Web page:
If you're an IT staffer in the US, it may be time to add a yellow sticky to your monitor. No, not another password, but the phone number of your company's in-house lawyer.
Why? Because if a new South Carolina law gathers steam in other states, you just might be tapped to monitor whether your fellow employees are looking at child pornography on their computers. The recent case in which the Texas owners of a child pornography site (officials claim the company had 250,000 subscribers) received lengthy jail time should underscore that online child pornography is a serious and traceable crime. In addition, 100 subscribers were arrested. The most we can hope for is that they accessed the site from home computers rather than from work. That's because the new South Carolina law stipulates that IT pros who see child porn on an employee's computer must report the name and address of the owner or user.
But the law begs the question: Whose responsibility is it, anyway?
Are IT professionals like bartenders, who must watch the behaviour of the people they're serving?
Sonia Arrison, director of the Center for Freedom & Technology in San Francisco, says it doesn't make sense to turn IT folks into ethics monitors. "Going around looking at people's hard drives shouldn't be the responsibility of IT personnel," she says. "HR, lawyers or people who know the law would be better."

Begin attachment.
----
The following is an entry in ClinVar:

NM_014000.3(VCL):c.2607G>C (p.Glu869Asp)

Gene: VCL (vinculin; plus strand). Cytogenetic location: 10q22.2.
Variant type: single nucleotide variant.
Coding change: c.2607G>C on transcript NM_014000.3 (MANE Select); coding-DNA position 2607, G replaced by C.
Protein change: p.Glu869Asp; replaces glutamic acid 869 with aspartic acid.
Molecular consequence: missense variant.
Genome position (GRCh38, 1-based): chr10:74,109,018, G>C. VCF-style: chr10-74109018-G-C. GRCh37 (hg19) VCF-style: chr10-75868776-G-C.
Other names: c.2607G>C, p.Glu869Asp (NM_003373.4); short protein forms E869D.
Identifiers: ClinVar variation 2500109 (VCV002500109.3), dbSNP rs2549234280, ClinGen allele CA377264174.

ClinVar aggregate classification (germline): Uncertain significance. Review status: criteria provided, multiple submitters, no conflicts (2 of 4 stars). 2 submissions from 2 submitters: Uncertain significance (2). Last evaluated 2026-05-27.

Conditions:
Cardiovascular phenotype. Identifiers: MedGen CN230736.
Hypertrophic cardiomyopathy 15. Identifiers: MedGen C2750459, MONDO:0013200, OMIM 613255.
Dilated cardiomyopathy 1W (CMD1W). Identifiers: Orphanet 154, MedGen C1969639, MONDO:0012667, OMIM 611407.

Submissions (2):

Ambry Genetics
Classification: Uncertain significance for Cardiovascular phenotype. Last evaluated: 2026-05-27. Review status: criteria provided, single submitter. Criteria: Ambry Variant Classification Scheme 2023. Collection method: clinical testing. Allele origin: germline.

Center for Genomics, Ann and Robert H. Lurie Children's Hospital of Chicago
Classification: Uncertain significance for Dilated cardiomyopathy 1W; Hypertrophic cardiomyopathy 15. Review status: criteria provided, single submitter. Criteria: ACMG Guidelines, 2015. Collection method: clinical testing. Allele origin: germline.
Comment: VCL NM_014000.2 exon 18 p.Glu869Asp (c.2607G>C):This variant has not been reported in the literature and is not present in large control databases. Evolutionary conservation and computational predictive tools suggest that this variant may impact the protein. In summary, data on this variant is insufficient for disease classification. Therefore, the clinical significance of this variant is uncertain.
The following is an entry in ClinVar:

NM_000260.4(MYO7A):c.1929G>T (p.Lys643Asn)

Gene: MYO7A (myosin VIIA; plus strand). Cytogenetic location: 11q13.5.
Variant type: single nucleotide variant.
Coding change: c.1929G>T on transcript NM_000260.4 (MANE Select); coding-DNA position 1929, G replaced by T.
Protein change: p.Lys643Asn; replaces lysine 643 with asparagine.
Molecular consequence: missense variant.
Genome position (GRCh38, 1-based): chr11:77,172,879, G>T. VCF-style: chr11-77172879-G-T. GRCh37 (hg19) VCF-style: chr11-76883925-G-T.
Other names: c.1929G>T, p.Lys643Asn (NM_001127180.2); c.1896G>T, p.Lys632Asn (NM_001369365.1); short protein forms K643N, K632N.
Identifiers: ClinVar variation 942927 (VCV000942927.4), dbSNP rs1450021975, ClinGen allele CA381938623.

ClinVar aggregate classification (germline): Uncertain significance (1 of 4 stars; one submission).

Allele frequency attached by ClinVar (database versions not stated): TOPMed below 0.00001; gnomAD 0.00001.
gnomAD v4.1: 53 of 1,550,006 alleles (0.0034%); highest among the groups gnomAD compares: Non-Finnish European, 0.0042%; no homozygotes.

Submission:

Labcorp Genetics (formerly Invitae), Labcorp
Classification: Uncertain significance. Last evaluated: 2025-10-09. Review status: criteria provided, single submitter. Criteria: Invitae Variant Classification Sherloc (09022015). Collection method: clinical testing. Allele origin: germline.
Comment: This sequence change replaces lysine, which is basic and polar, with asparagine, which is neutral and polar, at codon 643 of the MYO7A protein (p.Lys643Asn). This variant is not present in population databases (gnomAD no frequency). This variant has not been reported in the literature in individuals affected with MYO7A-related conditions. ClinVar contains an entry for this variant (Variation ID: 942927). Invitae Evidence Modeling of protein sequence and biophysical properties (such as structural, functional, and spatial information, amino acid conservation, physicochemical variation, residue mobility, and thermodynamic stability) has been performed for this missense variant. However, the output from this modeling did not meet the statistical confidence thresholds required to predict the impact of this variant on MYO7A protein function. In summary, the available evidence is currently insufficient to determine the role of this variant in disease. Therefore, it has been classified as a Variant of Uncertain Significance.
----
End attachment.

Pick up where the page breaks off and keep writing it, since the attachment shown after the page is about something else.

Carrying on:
Most IT personnel are employees, not officers of a company, and they're rarely covered by corporate insurance. What happens if someone mistakenly reports a worker and is sued for defamation? Will IT departments have lawyers to determine what's permissible on computers? If you outsource IT functions, what happens if an employee's name appears on a third-party computer on which illegal material is found?
Many websites grab names to bolster marketing efforts. What if your name, along with a company email address, pops up and is found by law enforcement officials on a database of a pornography site? Is it the IT department's job to clear your name if the FBI comes calling?
Many banks and investment firms have surveillance software to monitor email and where employees go online. But the South Carolina law places the onus on geeks to sniff out perverts.
IT workers shouldn't have to police other people's computers. They aren't trained to enforce the law, they don't have insurance protection if they make mistakes, and they won't appreciate being the thought police.
Finally, IT workers shouldn't be held responsible for other people's illegal behaviour. Imagine being prosecuted as an accessory because you knew about child porn on a computer but didn't want to be a rat.
Fox is Computerworld US' West Coast bureau chief. Send email to Pimm Fox.